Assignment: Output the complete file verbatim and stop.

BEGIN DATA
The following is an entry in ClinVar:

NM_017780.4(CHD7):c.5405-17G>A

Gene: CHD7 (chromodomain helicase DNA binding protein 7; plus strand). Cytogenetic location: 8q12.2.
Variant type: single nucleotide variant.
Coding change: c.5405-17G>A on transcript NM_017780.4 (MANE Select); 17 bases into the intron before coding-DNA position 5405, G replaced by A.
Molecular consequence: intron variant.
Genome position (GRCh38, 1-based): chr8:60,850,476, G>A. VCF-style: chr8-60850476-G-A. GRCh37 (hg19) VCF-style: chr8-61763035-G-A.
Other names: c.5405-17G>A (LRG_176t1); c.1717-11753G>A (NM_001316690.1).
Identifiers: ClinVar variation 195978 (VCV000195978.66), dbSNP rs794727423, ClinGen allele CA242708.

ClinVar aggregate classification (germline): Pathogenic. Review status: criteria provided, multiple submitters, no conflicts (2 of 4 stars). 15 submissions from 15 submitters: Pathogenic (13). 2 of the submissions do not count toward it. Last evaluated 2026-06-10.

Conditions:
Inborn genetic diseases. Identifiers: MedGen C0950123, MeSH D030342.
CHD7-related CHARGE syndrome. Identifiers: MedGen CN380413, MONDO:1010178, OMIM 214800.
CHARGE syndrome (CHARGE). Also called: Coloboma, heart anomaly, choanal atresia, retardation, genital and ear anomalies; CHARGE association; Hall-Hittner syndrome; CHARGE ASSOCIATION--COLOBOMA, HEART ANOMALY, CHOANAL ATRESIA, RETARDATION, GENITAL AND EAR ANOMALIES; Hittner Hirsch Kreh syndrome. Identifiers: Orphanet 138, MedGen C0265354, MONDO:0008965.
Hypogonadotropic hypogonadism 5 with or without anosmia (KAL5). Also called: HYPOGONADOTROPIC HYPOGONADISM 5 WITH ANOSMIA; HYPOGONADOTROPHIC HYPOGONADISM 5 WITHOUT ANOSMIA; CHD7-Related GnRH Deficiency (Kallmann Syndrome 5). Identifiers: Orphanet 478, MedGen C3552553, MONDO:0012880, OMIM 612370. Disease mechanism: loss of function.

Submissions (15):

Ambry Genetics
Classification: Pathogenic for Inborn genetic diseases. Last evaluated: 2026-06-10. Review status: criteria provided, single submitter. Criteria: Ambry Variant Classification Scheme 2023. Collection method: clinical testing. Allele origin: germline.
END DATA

The following is an entry in ClinVar:

NM_017780.4(CHD7):c.5405-17G>A

Gene: CHD7 (chromodomain helicase DNA binding protein 7; plus strand). Cytogenetic location: 8q12.2.
Variant type: single nucleotide variant.
Coding change: c.5405-17G>A on transcript NM_017780.4 (MANE Select); 17 bases into the intron before coding-DNA position 5405, G replaced by A.
Molecular consequence: intron variant.
Genome position (GRCh38, 1-based): chr8:60,850,476, G>A. VCF-style: chr8-60850476-G-A. GRCh37 (hg19) VCF-style: chr8-61763035-G-A.
Other names: c.5405-17G>A (LRG_176t1); c.1717-11753G>A (NM_001316690.1).
Identifiers: ClinVar variation 195978 (VCV000195978.66), dbSNP rs794727423, ClinGen allele CA242708.

ClinVar aggregate classification (germline): Pathogenic. Review status: criteria provided, multiple submitters, no conflicts (2 of 4 stars). 15 submissions from 15 submitters: Pathogenic (13). 2 of the submissions do not count toward it. Last evaluated 2026-06-10.

Conditions:
Inborn genetic diseases. Identifiers: MedGen C0950123, MeSH D030342.
CHD7-related CHARGE syndrome. Identifiers: MedGen CN380413, MONDO:1010178, OMIM 214800.
CHARGE syndrome (CHARGE). Also called: Coloboma, heart anomaly, choanal atresia, retardation, genital and ear anomalies; CHARGE association; Hall-Hittner syndrome; CHARGE ASSOCIATION--COLOBOMA, HEART ANOMALY, CHOANAL ATRESIA, RETARDATION, GENITAL AND EAR ANOMALIES; Hittner Hirsch Kreh syndrome. Identifiers: Orphanet 138, MedGen C0265354, MONDO:0008965.
Hypogonadotropic hypogonadism 5 with or without anosmia (KAL5). Also called: HYPOGONADOTROPIC HYPOGONADISM 5 WITH ANOSMIA; HYPOGONADOTROPHIC HYPOGONADISM 5 WITHOUT ANOSMIA; CHD7-Related GnRH Deficiency (Kallmann Syndrome 5). Identifiers: Orphanet 478, MedGen C3552553, MONDO:0012880, OMIM 612370. Disease mechanism: loss of function.

Submissions (15):

Ambry Genetics
Classification: Pathogenic for Inborn genetic diseases. Last evaluated: 2026-06-10. Review status: criteria provided, single submitter. Criteria: Ambry Variant Classification Scheme 2023. Collection method: clinical testing. Allele origin: germline.